Mineral withdrawal, LWCF miss Senate spending bill; senators say vote will come in January

Despite its failure Wednesday night, Montana’s two U.S. senators and conservationists are optimistic about pushing a public lands package through Congress in early January that includes a ban on new public land mining claims north of Yellowstone National Park and renewal of a popular conservation fund.

Republican Sen. Steve Daines and Democratic Sen. Jon Tester were part of a group of western lawmakers trying to attach a suite of public lands legislation to the spending bill the Senate passed Wednesday night. The package included the Yellowstone Gateway Protection Act and permanent reauthorization of the Land and Water Conservation Fund.

Daines told the Chronicle that the package fell two votes shy of securing an up-or-down vote on the Senate floor, one of the two being Sen. Mike Lee, R-Utah. Daines said Lee wanted some changes to the bill and opposed the renewal of LWCF.

But Daines and Tester both say they’ve secured an agreement with Senate leadership that the package will have a floor vote in early January.

“We are going to take this same lands package and put it back on the floor of the U.S. Senate in the first couple of weeks in January,” Daines said in an interview.

Tester’s office issued a statement blaming Lee for the package’s failure, saying he blocked a potential vote of the full Senate. But he is optimistic that the close call is good news for the Yellowstone bill, which would permanently withdraw mineral rights from 30,000 acres of federal land in the mountains east of the Paradise Valley.

“The Yellowstone Gateway Protection Act has been years in the making and now Senate passage is in sight,” Tester said. “I will hold Congress accountable to our agreement and make sure that they deliver on their promise to permanently protect the doorstep of Yellowstone Park from mining that will hurt our economy and harm our clean water.”

The land included in the withdrawal is split between two areas near where companies are interested in mining for gold — one near Emigrant Peak behind Chico Hot Springs and the other near Jardine, close to the border of Yellowstone. Environmentalists and many locals have vocally opposed the two projects since they first surfaced in 2015. They believe blocking new claims will prevent the development of a large-scale mine, which they worry could harm the environment and the region’s tourism-based economy.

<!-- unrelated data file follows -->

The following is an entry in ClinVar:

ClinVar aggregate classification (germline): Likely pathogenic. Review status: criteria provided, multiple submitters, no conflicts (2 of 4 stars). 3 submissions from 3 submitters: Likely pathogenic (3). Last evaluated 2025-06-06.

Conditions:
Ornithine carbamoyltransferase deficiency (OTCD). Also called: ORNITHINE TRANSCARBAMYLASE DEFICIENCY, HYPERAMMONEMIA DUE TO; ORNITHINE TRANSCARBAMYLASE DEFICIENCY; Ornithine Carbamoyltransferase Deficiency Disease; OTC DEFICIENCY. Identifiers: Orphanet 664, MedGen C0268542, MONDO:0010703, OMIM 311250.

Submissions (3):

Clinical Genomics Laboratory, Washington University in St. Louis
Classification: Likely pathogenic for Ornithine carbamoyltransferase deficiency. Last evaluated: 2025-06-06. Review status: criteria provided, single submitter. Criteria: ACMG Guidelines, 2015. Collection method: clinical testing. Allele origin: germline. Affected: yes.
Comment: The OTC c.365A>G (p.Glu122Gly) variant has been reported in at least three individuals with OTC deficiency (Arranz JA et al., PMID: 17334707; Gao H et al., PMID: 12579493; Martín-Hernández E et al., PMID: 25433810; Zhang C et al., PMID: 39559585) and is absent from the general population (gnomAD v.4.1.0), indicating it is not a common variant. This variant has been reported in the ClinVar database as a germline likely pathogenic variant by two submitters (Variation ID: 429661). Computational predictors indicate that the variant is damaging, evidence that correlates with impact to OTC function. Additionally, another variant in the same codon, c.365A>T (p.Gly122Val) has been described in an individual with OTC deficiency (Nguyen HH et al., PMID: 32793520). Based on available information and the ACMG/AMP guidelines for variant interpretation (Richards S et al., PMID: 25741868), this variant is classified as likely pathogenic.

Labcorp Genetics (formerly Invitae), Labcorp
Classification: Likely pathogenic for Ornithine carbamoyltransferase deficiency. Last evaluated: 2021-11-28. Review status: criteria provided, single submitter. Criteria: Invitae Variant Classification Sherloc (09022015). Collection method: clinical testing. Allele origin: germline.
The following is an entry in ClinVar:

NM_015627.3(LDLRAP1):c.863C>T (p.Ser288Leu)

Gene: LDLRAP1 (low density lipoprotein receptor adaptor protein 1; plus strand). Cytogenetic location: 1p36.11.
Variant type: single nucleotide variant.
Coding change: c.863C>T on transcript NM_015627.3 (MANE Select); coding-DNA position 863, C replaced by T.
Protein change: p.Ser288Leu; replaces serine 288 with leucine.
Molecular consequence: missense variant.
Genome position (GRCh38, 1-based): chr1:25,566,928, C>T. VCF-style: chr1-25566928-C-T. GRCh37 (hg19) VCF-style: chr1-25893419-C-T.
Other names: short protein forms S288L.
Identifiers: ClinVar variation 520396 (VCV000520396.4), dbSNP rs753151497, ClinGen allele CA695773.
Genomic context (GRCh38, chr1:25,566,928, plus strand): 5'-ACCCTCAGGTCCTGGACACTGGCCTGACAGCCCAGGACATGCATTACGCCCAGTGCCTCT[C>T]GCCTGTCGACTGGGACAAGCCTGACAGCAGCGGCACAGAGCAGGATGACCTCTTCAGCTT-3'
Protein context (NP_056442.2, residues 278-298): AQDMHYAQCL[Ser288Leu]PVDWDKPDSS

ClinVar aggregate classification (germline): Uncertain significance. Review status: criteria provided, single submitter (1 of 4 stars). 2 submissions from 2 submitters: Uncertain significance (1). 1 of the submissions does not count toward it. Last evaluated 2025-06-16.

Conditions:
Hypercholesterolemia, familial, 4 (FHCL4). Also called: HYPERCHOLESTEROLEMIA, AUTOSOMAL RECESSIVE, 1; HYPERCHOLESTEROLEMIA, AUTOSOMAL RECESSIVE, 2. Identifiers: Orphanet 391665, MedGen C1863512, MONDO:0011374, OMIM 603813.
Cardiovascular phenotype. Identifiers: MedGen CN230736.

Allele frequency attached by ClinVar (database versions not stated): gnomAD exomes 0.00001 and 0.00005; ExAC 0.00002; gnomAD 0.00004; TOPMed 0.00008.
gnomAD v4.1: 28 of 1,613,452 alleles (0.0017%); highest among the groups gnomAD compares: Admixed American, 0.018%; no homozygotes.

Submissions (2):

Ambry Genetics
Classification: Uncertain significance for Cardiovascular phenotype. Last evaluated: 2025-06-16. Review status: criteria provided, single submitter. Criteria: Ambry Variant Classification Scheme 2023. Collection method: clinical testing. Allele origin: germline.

Earlier this year, the Department of Interior finalized a 20-year ban on new mining claims in the area, the maximum length for an administrative withdrawal.

Colin Davis, a member of the Yellowstone Gateway Business Coalition, which backs the bill, said in a statement that the close call ensures they “will be in an even stronger position to get this done early next year.”

“We are thankful Montana’s delegation is working together to protect our outdoor economy and way of life and are confident we will all succeed together after some well-deserved rest this holiday season,” Davis said.

Daines has said he supports the bill and did sign on as a co-sponsor this week, following the construction of the entire public lands package. He said he always supported the bill and refrained from sponsoring it previously as “leverage to negotiate a package.”

Republican Rep. Greg Gianforte also supports the withdrawal and introduced a companion bill in the House. He spoke on the House floor Thursday and criticized the lack of action on the public lands legislation and President Donald Trump’s call for a border security measure.

“Montanans didn’t send me here to shut down the government. But they also didn’t send me here to let their priorities die in a lame duck session that is every part lame,” he said. “I stand here still, urging this body to take up a public lands package and secure the border.”

The entire delegation also supports the renewal of the Land and Water Conservation Fund, a pot of money filled by offshore drilling royalties that has been used to pay for lands projects and city parks across the country. It expired on Sept. 30.

Several conservation groups issued statements Thursday morning decrying the failure of the renewal.